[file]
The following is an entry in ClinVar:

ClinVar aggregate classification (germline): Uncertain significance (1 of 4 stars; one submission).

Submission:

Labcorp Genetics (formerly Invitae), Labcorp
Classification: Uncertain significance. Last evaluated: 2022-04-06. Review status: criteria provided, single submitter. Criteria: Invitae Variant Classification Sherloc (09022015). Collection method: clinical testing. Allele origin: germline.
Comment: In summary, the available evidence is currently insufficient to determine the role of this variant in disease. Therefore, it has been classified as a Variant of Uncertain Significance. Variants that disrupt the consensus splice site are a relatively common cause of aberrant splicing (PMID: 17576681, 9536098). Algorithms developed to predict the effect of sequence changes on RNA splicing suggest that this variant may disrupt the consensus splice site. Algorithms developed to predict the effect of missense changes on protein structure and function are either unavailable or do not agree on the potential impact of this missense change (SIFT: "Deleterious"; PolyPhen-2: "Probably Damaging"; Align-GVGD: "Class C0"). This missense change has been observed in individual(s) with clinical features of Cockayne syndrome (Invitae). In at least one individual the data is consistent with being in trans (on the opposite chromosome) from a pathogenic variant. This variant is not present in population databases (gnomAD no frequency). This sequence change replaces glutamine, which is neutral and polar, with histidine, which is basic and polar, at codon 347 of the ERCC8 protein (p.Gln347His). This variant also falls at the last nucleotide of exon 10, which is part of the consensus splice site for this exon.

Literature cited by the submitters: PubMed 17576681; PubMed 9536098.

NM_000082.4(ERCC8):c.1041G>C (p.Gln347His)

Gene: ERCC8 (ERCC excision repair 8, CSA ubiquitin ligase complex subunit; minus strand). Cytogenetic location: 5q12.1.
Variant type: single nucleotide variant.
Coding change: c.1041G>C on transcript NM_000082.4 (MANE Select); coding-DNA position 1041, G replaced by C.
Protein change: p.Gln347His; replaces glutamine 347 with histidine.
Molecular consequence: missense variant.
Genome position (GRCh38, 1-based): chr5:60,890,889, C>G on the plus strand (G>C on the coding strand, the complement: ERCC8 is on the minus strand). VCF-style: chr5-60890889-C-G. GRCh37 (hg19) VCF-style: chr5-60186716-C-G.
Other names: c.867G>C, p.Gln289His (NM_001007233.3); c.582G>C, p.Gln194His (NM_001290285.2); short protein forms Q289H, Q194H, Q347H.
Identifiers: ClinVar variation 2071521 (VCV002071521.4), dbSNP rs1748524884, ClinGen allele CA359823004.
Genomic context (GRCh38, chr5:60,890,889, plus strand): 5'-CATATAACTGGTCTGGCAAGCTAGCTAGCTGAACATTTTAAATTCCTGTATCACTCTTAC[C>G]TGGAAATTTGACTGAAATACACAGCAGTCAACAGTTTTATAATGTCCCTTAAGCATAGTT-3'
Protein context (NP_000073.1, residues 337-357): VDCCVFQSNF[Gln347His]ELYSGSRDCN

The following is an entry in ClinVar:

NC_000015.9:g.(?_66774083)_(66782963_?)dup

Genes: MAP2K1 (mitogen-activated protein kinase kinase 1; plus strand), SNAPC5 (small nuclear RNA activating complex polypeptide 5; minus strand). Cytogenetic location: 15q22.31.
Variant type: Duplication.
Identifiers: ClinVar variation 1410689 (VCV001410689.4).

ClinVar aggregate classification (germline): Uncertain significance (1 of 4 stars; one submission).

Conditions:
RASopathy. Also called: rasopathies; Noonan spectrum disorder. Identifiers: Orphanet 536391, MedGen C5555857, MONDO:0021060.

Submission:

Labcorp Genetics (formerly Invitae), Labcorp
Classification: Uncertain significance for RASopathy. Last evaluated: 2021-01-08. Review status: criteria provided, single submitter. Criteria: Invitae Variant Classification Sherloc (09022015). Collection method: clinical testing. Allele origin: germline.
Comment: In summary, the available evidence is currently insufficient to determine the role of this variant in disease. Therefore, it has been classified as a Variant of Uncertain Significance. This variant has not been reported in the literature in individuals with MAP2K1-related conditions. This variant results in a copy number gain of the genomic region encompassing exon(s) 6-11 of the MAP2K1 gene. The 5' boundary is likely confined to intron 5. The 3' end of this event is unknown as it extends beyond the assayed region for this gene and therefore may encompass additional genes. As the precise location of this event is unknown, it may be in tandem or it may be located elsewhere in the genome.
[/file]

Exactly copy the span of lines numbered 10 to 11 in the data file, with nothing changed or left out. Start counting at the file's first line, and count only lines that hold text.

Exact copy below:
Variant type: single nucleotide variant.
Coding change: c.1041G>C on transcript NM_000082.4 (MANE Select); coding-DNA position 1041, G replaced by C.